ira had agreed to meet arindam. he was a pleasant enough person. he was bright, he lived in boston, he was working well… at one of the better known consultancies. he’d make it to partner, no doubt. when she’d spoken of her career, he’d said, not to worry, she could take it easy and relax a bit… he had smiled slightly. she would find a job in boston, he was sure. she’d almost asked him, what he thought of relocating to bangalore and coming to stay with her for a while…

she had taken a couple of weeks to decide, then agreed to the proposal.

why does fire eat up everything? why this voracious appetite? was it denied too long in another life, somewhere?

she had held pete’s hand that night, she had held it tight and pulled him after her into the house. they had gone out for a movie and a drink earlier, when they returned, she had not been able to let him leave. he had lain next to her after… after everything… his thumb rubbing against her neck. he had tried to stop her, but she had been adamant, she had wanted, she had wanted something, she had no idea what.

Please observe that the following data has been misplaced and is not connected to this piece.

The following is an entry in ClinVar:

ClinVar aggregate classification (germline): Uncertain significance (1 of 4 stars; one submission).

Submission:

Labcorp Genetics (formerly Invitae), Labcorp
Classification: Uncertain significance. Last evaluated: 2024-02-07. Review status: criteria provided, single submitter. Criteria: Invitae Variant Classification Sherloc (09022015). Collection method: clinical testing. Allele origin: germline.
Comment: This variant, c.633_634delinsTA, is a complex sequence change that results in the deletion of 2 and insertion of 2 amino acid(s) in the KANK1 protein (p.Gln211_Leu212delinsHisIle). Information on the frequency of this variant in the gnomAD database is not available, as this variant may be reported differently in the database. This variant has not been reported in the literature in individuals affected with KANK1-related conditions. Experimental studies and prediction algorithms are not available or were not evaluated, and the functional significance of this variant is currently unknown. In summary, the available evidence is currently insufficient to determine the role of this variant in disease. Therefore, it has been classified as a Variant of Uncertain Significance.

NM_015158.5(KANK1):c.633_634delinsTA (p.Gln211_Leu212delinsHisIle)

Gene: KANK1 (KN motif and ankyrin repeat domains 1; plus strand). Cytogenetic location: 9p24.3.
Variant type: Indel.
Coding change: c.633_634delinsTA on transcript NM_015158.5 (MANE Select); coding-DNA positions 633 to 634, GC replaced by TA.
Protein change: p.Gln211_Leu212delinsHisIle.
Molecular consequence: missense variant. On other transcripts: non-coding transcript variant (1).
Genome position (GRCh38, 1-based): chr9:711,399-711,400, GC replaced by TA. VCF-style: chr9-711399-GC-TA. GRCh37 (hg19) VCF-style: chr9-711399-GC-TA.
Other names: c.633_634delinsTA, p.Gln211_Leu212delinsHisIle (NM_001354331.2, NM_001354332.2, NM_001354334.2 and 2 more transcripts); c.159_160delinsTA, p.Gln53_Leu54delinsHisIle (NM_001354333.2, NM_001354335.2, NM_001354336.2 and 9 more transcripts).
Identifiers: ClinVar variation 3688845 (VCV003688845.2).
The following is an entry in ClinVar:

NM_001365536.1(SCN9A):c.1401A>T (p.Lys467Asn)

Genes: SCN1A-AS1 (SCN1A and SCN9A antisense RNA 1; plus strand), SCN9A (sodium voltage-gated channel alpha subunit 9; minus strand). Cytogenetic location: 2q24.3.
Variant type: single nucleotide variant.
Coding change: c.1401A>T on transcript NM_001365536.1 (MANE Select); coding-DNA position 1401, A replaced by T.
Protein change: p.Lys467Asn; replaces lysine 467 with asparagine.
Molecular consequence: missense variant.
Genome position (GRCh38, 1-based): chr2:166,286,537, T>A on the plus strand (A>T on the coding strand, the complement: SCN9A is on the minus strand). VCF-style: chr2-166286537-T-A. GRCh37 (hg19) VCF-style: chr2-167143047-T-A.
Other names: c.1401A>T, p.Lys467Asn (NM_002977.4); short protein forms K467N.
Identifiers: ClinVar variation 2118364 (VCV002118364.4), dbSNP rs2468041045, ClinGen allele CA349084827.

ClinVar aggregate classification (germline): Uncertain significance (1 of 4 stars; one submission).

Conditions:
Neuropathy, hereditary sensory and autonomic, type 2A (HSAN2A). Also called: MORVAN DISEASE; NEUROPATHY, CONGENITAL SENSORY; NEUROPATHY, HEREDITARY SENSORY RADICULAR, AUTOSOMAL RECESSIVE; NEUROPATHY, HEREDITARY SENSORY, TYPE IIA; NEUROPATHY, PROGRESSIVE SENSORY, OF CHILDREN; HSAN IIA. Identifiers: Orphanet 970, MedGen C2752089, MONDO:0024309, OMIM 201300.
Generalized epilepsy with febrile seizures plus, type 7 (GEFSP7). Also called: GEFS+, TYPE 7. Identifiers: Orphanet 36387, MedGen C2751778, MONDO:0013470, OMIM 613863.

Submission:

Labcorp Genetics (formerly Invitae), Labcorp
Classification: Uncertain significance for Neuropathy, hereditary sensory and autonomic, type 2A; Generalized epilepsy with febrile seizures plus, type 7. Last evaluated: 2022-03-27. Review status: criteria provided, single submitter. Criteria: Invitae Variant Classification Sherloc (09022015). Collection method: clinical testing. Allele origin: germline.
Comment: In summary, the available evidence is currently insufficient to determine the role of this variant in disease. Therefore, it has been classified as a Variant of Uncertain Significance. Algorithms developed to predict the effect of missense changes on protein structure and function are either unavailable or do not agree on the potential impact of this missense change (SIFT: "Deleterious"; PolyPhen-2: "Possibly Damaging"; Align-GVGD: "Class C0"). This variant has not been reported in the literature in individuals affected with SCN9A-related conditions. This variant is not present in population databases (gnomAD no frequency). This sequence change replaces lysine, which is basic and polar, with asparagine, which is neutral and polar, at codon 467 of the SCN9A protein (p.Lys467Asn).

she felt the arms around her move away. the lajanjali was over. the priest was asking the bride and bridegroom to be seated again. her cousin and aunt hovered around helping her. ma wasn’t here because mothers aren’t supposed to be present at the wedding apparently. ira had found the idea foolish, but then what was not? perhaps this whole thing called life was a series of foolish utterances and incidents.

the priest was dousing the fire when she knew for certain she couldn’t go through with this. it was a simple clear thought, part of her noted it was an outrageous thought. even a ridiculous one. yet, she knew she could not go on and let arindam put a streak of vermilion on the parting of her hair… the final act of a wedding, when she became a man’s wife and he her husband. she had to step out of this moment, this inevitability. no one would ever forgive her, perhaps she’d never forgive herself.

a fire raged wildly. she took a deep breath and said, “arindam, i’m sorry… i can’t do this.”

she wished she could do something about that startled, disbelieving look in his eyes as he turned toward her.

“what is she saying, what is iru saying?” pishima asked shejo kaku.

the guests were exchanging mystified looks, there seemed to be something going on between the bride and bridegroom. her cousin gripped her elbow tight, “didi, didi, are you okay?!” she could hear her whisper.